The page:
I have a service that runs every 30 seconds. The systemd timer file for this service is as below:

~# cat /etc/systemd/system/speed_check.timer
Description="Check device speed"



The service file simply calls a python script:

# cat /etc/systemd/system/speed_check.service 
Description=Check device speed


Every 30 seconds, when systemd starts the service, it prints two logs:

Jan  8 17:54:23 localhost systemd[1]: Starting Check device speed...
Jan  8 17:54:23 localhost systemd[1]: Started Check device speed.

Is there a way to suppress these messages? They are filling up my syslog!


2 Answers 2


There are several possibilites. You should configure the file /etc/systemd/journald.conf. Two relevant options (from the man page) are:

RateLimitInterval=, RateLimitBurst=

 Configures the rate limiting that is applied to all messages generated on the system. If, in the time interval
       defined by RateLimitInterval=, more messages than specified in RateLimitBurst= are logged by a service, all
       further messages within the interval are dropped until the interval is over. A message about the number of
       dropped messages is generated. This rate limiting is applied per-service, so that two services which log do not
       interfere with each other's limits. Defaults to 1000 messages in 30s. The time specification for
       RateLimitInterval= may be specified in the following units: "s", "min", "h", "ms", "us". To turn off any kind of
       rate limiting, set either value to 0.



      Controls where to store journal data. One of "volatile", "persistent", "auto" and "none". If "volatile", journal
       log data will be stored only in memory, i.e. below the /run/log/journal hierarchy (which is created if needed).
       If "persistent", data will be stored preferably on disk, i.e. below the /var/log/journal hierarchy (which is
       created if needed), with a fallback to /run/log/journal (which is created if needed), during early boot and if
       the disk is not writable.  "auto" is similar to "persistent" but the directory /var/log/journal is not created if
       needed, so that its existence controls where log data goes.  "none" turns off all storage, all log data received
       will be dropped. Forwarding to other targets, such as the console, the kernel log buffer or a syslog daemon will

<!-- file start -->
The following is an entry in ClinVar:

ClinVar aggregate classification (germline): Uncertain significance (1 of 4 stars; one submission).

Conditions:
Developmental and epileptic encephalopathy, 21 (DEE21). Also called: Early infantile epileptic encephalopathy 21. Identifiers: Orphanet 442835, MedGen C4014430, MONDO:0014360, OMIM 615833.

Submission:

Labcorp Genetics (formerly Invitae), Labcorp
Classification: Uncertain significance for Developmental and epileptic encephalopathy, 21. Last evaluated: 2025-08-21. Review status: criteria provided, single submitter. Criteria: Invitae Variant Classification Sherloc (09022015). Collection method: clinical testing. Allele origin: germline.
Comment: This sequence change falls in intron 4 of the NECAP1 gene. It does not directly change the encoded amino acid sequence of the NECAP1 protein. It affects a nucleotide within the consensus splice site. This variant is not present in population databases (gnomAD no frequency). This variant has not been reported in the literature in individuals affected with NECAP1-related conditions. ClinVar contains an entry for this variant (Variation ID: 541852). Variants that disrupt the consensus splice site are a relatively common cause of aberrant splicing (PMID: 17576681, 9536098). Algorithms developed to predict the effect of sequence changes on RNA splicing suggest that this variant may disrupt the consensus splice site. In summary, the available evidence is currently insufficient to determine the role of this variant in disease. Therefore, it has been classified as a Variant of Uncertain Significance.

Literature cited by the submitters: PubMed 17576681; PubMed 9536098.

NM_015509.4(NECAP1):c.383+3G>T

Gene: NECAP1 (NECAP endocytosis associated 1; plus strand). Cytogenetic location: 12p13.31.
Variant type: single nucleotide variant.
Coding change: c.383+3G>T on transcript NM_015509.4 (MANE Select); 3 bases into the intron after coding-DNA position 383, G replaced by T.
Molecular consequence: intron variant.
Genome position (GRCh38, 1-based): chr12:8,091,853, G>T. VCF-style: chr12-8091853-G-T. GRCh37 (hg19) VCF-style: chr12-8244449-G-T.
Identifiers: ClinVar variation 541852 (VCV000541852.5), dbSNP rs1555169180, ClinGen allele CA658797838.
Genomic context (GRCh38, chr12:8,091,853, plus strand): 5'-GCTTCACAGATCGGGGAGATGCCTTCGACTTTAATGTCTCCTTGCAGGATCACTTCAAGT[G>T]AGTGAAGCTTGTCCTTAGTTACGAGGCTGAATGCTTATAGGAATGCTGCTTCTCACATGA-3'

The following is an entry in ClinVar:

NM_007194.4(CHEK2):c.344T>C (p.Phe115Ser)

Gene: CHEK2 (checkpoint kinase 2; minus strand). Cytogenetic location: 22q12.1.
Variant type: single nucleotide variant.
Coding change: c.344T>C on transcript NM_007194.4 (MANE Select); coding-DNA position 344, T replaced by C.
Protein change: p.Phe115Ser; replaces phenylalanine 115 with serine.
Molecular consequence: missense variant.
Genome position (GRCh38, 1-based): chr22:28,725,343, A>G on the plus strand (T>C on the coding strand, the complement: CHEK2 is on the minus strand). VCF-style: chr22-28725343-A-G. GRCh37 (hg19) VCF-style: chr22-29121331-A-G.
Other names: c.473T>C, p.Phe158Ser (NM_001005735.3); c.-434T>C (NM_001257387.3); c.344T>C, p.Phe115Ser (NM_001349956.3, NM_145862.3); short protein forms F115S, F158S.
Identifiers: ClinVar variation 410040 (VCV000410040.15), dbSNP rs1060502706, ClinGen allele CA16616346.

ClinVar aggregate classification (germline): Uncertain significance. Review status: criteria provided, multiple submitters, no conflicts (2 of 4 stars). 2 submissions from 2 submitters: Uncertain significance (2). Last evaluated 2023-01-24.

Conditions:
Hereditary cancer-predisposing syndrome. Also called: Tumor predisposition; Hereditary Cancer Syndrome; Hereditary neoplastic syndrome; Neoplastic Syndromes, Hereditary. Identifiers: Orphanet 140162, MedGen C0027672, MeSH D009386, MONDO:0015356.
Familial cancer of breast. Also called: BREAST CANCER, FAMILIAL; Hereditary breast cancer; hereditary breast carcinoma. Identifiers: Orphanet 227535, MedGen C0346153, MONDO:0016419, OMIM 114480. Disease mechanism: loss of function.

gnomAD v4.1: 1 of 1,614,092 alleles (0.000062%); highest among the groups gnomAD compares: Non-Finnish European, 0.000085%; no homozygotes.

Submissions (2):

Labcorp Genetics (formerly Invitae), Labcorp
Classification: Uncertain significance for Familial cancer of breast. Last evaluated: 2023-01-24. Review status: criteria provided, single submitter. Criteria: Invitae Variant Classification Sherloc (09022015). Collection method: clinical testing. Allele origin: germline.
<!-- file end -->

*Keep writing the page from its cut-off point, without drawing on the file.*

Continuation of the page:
still work however. Defaults to "auto".

Thus you can turn off all syslogs by means of Storage=none, but this seems excessive and unwise. Limiting the rate (the first option= is much wiser; the default is 1000 messages per 30s, which is way above what you wish, and explains why you are having so much output, unchecked.

Or, you may use one of these options,

   SystemMaxUse=, SystemKeepFree=, SystemMaxFileSize=, RuntimeMaxUse=, RuntimeKeepFree=, RuntimeMaxFileSize=

to control the size of journal files stored. You can pair these options with one of these,


      The maximum time to store entries in a single journal file before rotating to the next one


      The maximum time to store journal entries.

to retain all syslog messages, but for a shorter time.

Lastly, you may wish to use:

MaxLevelStore=, MaxLevelSyslog=, MaxLevelKMsg=, MaxLevelConsole=, MaxLevelWall=

      Controls the maximum log level of messages that are stored on disk, forwarded to syslog, kmsg, the console or
       wall (if that is enabled, see above). As argument, takes one of "emerg", "alert", "crit", "err", "warning",
       "notice", "info", "debug" or integer values in the range of 0..7 (corresponding to the same levels). Messages
       equal or below the log level specified are stored/forwarded, messages above are dropped. Defaults to "debug" for
       MaxLevelStore= and MaxLevelSyslog=, to ensure that the all messages are written to disk and forwarded to syslog.
       Defaults to "notice" for MaxLevelKMsg=, "info" for MaxLevelConsole= and "emerg" for MaxLevelWall=.

to forgo less important messages, and retain only critical ones.

  • 1
    Thanks very very much for references to the man pages.
    – linuxfan
    Jan 8, 2015 at 18:54
  • 1
    The options RateLimitInterval and RateLimitBurst seem to be global. Can they be applied to an individual service? The man page doesn't say much.
    – linuxfan
    Jan 8, 2015 at 21:00
  • @linuxfan Not that I know Jan 8, 2015 at 21:26

Rather than rate limiting syslogd globally, I'd suggest isntead filtering these messages out with an rsyslog filter.

echo 'if $programname == "systemd" and ($msg contains "Check device speed") then stop' >/etc/rsyslog.d/ignore-systemd-check-speed.conf
systemctl restart rsyslog

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